senate Bill S2866A
(R) 24th Senate District
- In Committee
- On Floor Calendar
- Passed Senate
- Passed Assembly
- Delivered to Governor
- Signed/Vetoed by Governor
Limits, in cities having a population of one million or more, the annual increase in real property taxes.
TITLE OF BILL:
An act to amend the general municipal law and the municipal home rule
law, in relation to establishing limitations upon real property tax
levies in cities with a population of one million or more
This bill would control the ever-rising property tax by limiting the
amount by which the City of New York may increase property taxes each
SUMMARY OF PROVISIONS:
Section 1 of the bill would add a new § 3-d to the General Municipal Law
to establish a real property tax levy cap for New York City.
Under the property tax levy cap:
* New York City may not its property tax levy by more than 2 percent or
the rate of inflation (whichever is less).
* New York City may exceed the tax levy cap only if the City Council, by
a two-thirds vote by local law overriding the tax levy cap.
* The cap will have limited exceptions including:
o Personal injury settlements that exceed 10 percent of the taxing enti-
o Certain capital expenditures; and
o The increase or decrease in the city cost of state mandated social
services assistance to persons eligible for public assistance (including
those programs Temporary Assistance to Needy Families ("TANF") program,
or the Safety Net Assistance Program ("SNAP")).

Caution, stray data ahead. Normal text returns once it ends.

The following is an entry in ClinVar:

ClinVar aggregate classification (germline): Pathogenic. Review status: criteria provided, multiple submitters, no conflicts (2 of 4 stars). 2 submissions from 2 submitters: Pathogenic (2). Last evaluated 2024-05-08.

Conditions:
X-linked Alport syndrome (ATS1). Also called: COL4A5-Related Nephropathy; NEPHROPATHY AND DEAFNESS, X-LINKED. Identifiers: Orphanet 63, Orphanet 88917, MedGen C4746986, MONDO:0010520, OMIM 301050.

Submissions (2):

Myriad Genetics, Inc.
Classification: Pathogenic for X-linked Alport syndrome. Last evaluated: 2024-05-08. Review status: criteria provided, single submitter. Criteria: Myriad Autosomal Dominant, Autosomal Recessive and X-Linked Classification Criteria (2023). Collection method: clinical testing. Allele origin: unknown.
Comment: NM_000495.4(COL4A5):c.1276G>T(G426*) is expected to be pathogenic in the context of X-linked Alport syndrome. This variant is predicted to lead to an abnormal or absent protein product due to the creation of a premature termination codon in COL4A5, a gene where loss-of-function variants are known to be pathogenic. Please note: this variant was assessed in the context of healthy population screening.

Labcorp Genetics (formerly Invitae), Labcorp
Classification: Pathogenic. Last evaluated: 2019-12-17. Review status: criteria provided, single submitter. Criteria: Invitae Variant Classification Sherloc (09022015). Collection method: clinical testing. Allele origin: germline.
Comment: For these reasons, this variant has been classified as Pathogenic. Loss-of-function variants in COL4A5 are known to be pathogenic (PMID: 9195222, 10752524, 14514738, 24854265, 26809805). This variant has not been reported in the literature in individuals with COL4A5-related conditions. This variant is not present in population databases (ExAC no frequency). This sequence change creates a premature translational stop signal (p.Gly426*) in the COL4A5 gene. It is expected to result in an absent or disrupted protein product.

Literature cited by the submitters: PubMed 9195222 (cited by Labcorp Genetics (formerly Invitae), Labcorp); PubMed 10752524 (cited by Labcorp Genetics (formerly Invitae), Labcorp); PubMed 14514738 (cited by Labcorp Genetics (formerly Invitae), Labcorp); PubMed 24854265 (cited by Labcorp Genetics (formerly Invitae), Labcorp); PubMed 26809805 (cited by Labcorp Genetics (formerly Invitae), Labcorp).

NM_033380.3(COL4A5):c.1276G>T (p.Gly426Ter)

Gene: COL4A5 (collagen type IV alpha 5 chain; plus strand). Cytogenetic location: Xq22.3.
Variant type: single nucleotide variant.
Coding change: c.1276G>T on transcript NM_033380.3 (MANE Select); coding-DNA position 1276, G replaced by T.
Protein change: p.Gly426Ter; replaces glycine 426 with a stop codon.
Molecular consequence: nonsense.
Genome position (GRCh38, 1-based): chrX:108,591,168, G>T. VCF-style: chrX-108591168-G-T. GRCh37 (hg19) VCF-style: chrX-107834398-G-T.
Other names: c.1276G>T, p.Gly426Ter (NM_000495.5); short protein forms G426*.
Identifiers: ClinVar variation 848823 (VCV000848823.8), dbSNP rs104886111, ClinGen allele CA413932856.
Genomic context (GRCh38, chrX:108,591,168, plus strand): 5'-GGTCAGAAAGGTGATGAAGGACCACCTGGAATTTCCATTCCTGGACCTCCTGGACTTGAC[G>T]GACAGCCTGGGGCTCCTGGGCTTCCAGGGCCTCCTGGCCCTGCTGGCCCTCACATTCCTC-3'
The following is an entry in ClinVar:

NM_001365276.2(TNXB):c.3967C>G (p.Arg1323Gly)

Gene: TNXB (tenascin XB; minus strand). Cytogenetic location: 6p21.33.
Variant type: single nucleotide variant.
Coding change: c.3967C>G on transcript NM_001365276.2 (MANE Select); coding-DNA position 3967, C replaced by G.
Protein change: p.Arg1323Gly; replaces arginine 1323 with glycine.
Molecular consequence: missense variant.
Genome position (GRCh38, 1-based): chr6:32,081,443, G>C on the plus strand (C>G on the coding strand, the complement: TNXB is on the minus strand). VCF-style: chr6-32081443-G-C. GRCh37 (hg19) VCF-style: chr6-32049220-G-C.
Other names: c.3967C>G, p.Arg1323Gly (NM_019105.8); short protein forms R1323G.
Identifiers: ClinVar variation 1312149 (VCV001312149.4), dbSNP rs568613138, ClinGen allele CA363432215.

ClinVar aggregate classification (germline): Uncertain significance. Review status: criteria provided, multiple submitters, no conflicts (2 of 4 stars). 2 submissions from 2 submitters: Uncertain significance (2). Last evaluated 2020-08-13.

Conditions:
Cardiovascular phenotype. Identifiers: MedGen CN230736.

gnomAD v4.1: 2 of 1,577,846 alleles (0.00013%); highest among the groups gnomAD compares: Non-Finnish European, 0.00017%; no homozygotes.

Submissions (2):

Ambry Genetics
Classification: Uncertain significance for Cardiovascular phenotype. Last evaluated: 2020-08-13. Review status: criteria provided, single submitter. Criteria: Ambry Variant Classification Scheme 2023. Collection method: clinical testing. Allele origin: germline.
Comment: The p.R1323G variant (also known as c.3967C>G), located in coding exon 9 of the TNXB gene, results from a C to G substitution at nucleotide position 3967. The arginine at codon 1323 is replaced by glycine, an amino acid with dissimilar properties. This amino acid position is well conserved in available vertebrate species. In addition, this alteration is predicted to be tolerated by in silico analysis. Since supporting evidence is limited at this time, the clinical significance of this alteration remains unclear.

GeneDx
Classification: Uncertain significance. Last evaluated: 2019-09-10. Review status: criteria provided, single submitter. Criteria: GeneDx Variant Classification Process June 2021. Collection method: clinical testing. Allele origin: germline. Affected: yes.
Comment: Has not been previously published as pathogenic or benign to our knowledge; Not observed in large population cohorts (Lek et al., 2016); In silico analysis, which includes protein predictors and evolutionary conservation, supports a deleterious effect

o The State Comptroller will determine the tax levy limitations for
local governments that are consolidated or dissolved.
o Any excess levy funds that are collected due to clerical or technical
errors will be held in reserve.
New York property taxes are among the highest taxes in the nation. When
you combine State and local taxes, New York has the second highest prop-
erty taxes in the nation. The median U.S. property tax paid is $1,917
and in New York it is $3,755--96 percent higher than the national medi-
an. Moreover, New York has the highest local taxes in America as a
percentage of personal income--79 percent above the national average.
New York City residents are looking for relief from high property tax
increases. Such increases jeopardize their quality of life and the abil-
ity to stay in their homes. This bill would limit, New York City's abil-
ity to raise property levies, up to 2%. This bill will relieve taxpayers
from unexpected high property tax increases.
This measure will force the City to budget more responsibly without
looking at property taxpayers as a way to balance its budget. This
proposal will allow property owners to budget for their property taxes.
It will also prevent city government from burdening the people with
outrageous increases. By limiting future increases, families _ and espe-
cially those on fixed incomes -- would have a much better sense of what
they need to budget. This bill will also help reign in out of control
This bill would benefit taxpayers in the City of New York by limiting
the annual amount of real property taxes the City can levy.
2011: S.2086 - Reported and Committed to Finance/A.4741- Ways and Means
This act shall take effect immediately and shall first apply to the levy
of taxes by cities having a population of one million or more for the
fiscal year that begins in 2013.
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